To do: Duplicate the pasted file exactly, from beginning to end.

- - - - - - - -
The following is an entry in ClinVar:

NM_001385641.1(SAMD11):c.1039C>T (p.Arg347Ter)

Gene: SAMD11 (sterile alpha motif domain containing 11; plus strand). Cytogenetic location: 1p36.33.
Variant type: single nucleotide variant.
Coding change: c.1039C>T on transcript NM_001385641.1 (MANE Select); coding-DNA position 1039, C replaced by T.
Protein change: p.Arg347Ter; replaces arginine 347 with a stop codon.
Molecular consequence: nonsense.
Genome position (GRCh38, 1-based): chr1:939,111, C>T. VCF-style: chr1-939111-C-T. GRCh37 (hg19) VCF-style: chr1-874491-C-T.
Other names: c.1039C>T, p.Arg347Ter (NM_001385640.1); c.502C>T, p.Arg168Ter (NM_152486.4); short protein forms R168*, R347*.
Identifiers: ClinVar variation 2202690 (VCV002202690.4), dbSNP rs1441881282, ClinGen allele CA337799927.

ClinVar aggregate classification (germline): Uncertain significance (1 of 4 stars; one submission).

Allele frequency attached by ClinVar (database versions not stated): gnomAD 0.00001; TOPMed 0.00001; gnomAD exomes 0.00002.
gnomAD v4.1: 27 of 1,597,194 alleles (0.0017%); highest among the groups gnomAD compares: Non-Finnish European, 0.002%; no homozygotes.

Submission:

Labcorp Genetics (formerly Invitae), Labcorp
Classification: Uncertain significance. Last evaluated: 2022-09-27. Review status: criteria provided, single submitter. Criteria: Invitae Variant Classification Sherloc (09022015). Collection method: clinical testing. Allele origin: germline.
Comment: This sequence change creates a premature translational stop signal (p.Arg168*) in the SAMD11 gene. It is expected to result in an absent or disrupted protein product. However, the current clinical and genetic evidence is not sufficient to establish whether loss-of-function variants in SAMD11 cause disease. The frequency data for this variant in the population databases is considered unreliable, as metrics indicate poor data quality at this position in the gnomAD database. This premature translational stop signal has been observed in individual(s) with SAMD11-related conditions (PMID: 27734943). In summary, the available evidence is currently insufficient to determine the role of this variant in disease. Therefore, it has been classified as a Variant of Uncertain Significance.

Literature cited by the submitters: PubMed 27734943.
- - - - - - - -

The following is an entry in ClinVar:

NM_001385641.1(SAMD11):c.1039C>T (p.Arg347Ter)

Gene: SAMD11 (sterile alpha motif domain containing 11; plus strand). Cytogenetic location: 1p36.33.
Variant type: single nucleotide variant.
Coding change: c.1039C>T on transcript NM_001385641.1 (MANE Select); coding-DNA position 1039, C replaced by T.
Protein change: p.Arg347Ter; replaces arginine 347 with a stop codon.
Molecular consequence: nonsense.
Genome position (GRCh38, 1-based): chr1:939,111, C>T. VCF-style: chr1-939111-C-T. GRCh37 (hg19) VCF-style: chr1-874491-C-T.
Other names: c.1039C>T, p.Arg347Ter (NM_001385640.1); c.502C>T, p.Arg168Ter (NM_152486.4); short protein forms R168*, R347*.
Identifiers: ClinVar variation 2202690 (VCV002202690.4), dbSNP rs1441881282, ClinGen allele CA337799927.

ClinVar aggregate classification (germline): Uncertain significance (1 of 4 stars; one submission).

Allele frequency attached by ClinVar (database versions not stated): gnomAD 0.00001; TOPMed 0.00001; gnomAD exomes 0.00002.
gnomAD v4.1: 27 of 1,597,194 alleles (0.0017%); highest among the groups gnomAD compares: Non-Finnish European, 0.002%; no homozygotes.

Submission:

Labcorp Genetics (formerly Invitae), Labcorp
Classification: Uncertain significance. Last evaluated: 2022-09-27. Review status: criteria provided, single submitter. Criteria: Invitae Variant Classification Sherloc (09022015). Collection method: clinical testing. Allele origin: germline.
Comment: This sequence change creates a premature translational stop signal (p.Arg168*) in the SAMD11 gene. It is expected to result in an absent or disrupted protein product. However, the current clinical and genetic evidence is not sufficient to establish whether loss-of-function variants in SAMD11 cause disease. The frequency data for this variant in the population databases is considered unreliable, as metrics indicate poor data quality at this position in the gnomAD database. This premature translational stop signal has been observed in individual(s) with SAMD11-related conditions (PMID: 27734943). In summary, the available evidence is currently insufficient to determine the role of this variant in disease. Therefore, it has been classified as a Variant of Uncertain Significance.

Literature cited by the submitters: PubMed 27734943.